The 100G modem utilizes the phase of the signal to carry information; therefore, the receiver needs to preserve this information through the optical-to-electrical conversion. To perform this operation, a coherent receiver is required–a type of receiver that produces electrical signals that are proportional to the phase of the incoming optical signals. Compared to more conventional receivers used in intensity modulation-based communications systems, this receiver allows the use of more parameters to convey data and also allows improved receiver sensitivity–two fundamental characteristics essential for high-data-rate modems. Using more parameters to convey data means that the modem can be operated at a lower frequency (lower baud rate), making it easier to manufacture and test. The modem can also be manufactured using less costly components and making the resulting optical signal less sensitive to impairments that affect higher-baud-rate modems. Since this type of receiver is called "coherent," the whole transmission system is termed coherent as well.

The key element of the coherent system is the receiver CMOS DSP ASIC. This device must perform, in real time, all the required mathematical processes to track and retrieve the incoming phase and polarization state of the signal; must compensate for impairments such as polarization mode dispersion (PMD) and chromatic dispersion (CD); and, finally, perform carrier and data recovery.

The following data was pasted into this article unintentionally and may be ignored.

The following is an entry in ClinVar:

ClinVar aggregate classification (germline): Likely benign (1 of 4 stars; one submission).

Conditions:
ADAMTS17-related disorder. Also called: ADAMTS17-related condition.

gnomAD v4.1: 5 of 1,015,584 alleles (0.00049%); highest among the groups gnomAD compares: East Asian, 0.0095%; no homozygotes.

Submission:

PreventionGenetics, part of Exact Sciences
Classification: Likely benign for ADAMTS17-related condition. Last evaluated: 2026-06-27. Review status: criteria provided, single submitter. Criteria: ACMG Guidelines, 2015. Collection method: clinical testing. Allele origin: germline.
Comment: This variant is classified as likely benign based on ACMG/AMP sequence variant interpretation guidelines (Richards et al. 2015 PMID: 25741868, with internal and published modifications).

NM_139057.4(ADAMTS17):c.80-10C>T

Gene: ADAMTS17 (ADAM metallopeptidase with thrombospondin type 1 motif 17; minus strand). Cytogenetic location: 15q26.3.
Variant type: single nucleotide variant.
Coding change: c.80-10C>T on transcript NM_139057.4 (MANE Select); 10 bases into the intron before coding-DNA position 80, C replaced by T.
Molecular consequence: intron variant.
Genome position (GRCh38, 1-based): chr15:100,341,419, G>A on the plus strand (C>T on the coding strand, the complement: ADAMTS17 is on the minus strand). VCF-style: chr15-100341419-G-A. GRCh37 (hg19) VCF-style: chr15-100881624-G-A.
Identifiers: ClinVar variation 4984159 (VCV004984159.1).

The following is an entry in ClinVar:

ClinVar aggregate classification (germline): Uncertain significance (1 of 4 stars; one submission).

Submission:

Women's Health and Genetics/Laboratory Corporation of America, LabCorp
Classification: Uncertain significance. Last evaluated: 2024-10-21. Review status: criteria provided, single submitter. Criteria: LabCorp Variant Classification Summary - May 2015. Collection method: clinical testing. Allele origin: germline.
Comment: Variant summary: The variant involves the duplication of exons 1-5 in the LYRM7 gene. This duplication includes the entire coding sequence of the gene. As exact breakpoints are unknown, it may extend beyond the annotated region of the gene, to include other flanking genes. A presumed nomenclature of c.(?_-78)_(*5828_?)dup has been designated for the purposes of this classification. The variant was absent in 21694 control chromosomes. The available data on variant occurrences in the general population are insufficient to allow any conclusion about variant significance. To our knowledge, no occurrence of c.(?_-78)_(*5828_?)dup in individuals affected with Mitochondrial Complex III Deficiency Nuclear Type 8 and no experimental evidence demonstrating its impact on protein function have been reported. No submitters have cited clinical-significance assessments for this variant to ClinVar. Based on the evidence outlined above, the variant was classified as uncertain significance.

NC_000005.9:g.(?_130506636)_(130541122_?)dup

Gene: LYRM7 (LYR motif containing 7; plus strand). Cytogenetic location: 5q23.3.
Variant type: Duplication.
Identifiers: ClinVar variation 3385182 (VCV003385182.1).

Coherent system performance benefits are significant. In addition to enabling phase and polarization state as two light parameters suitable to carrying information, PMD and CD are compensated electrically using digital filters, thus avoiding the costly deployment of optical compensators at every optical line amplifier.4 This improves the economics of the system and ensures its operational ease.

We will assume that the modems are also equipped with high-gain forward-error correction (FEC), allowing correction of system bit-error rate from 3 × 10-3 to better than 1 × 10-15 (>9 dB of coding gain). Forward-error correction is a method for detecting and correcting incoming errors from an imperfect transmission signal by using extra bits of transmitted information. We will assume the amount of extra transmitted bits adds 7% overhead (additional signal) to the transmission. The optical system is composed of a chain of C-band erbium-doped fiber amplifiers. Dynamic 50 GHz gain-flattening filters are deployed as needed at approximately every six to eight spans.

Range of fiber parameters under consideration for coherent communication
Chromatic dispersion (ps/nm/km)1032
Loss (dB/km)0.150.25
Effective area (μm2)50160

Performance of current fiber designs